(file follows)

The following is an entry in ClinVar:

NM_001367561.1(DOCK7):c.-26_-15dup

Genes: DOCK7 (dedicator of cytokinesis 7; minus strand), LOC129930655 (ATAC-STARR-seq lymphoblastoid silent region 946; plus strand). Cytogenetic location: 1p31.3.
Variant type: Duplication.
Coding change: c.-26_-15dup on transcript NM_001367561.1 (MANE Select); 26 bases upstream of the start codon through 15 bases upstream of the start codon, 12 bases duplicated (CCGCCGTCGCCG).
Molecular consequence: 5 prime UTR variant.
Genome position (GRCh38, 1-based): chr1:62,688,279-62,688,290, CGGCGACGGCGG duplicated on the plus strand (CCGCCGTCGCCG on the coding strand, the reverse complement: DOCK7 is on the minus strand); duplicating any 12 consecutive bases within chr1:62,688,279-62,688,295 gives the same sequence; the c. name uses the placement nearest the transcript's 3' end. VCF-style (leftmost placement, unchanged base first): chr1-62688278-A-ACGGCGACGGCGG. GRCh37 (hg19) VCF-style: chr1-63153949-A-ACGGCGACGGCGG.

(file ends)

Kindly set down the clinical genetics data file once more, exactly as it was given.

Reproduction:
The following is an entry in ClinVar:

NM_001367561.1(DOCK7):c.-26_-15dup

Genes: DOCK7 (dedicator of cytokinesis 7; minus strand), LOC129930655 (ATAC-STARR-seq lymphoblastoid silent region 946; plus strand). Cytogenetic location: 1p31.3.
Variant type: Duplication.
Coding change: c.-26_-15dup on transcript NM_001367561.1 (MANE Select); 26 bases upstream of the start codon through 15 bases upstream of the start codon, 12 bases duplicated (CCGCCGTCGCCG).
Molecular consequence: 5 prime UTR variant.
Genome position (GRCh38, 1-based): chr1:62,688,279-62,688,290, CGGCGACGGCGG duplicated on the plus strand (CCGCCGTCGCCG on the coding strand, the reverse complement: DOCK7 is on the minus strand); duplicating any 12 consecutive bases within chr1:62,688,279-62,688,295 gives the same sequence; the c. name uses the placement nearest the transcript's 3' end. VCF-style (leftmost placement, unchanged base first): chr1-62688278-A-ACGGCGACGGCGG. GRCh37 (hg19) VCF-style: chr1-63153949-A-ACGGCGACGGCGG.